By  on May 22, 2008

JEANS BRANDS HAVE EMBRACED THE MIDDLE ground.

With a flailing economy and fashion-conscious shoppers wanting more for their money, there's been an influx of lines joining a sub-premium price range of $65 to $125, with $100 being the average.

For years, the only real choice for young teen girls was shopping for their jeans in the junior area, spending no more than $50 for a new pair. But the quality and styling weren't always the best. Then the premium category got hot, with lines such as Seven For All Mankind and True Religion rolling off the racks at price tags of $200 or more.

"As a consumer, I honestly got tired of the high prices in premium," said Noelle Collet, director of sales at Blank, a New York-based brand launched last year by the makers of Odyn. "I just couldn't understand why I couldn't get a great-looking pair of jeans for a lower price."

Collet said while Odyn was doing fairly well at retail, she was starting to see stores getting more price sensitive in their buying. This led to the development of Blank, which now sells at high-end specialty stores such as Intermix, Neiman Marcus Cusp and Kitson. For the summer, the brand launched a small collection of graphic T-shirts to go with the jeans. Styles include a range of skinnies — from a dark black denim to a white high-rise — a straight leg and a flare. Collet said the company is working on expanding the collection for fall. Blank wholesales for $14 to $32.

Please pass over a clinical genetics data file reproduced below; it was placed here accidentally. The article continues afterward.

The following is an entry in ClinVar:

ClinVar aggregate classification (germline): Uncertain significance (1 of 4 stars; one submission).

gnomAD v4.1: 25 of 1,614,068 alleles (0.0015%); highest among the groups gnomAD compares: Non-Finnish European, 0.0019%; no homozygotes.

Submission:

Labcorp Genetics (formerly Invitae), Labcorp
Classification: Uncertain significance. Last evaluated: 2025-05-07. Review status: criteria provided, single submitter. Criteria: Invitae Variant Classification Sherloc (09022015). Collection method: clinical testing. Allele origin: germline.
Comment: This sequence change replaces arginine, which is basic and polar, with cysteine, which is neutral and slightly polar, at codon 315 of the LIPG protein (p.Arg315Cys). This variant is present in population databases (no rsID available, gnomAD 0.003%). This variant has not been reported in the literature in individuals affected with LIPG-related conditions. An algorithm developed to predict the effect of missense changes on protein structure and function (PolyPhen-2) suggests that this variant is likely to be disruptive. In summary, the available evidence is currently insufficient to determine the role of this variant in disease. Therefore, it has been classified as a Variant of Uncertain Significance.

"This customer doesn't want cheap jeans, like the ones they can find at Forever 21 or H&M, but they also don't want to spend the high prices of Seven For All Mankind or Citizens of Humanity," said Ron Poisson, president of sales at the New York-based Anoname Jeans, which sells jeans at $78 ($36 wholesale) a pair. "This customer does recognize value and quality, which is what we aim to achieve."

Poisson said he is able to keep costs down by manufacturing his own denim. Instead of buying the fabric from mills, he prefers to buy the cotton and then produce the fabric in Anoname's own factories in China. The result is an extensive line of denim jeans in various washes and six fits — skinny, straight-leg, boot-cut, trouser, wide-leg and flare. He said Anoname's designers pay close attention to offering fashionable, trendy washes each season — such as with brown tinted denim and the dark black jeans — and even the company's basic styles have some element of novelty, such as with the basic jeans with flap back pockets.

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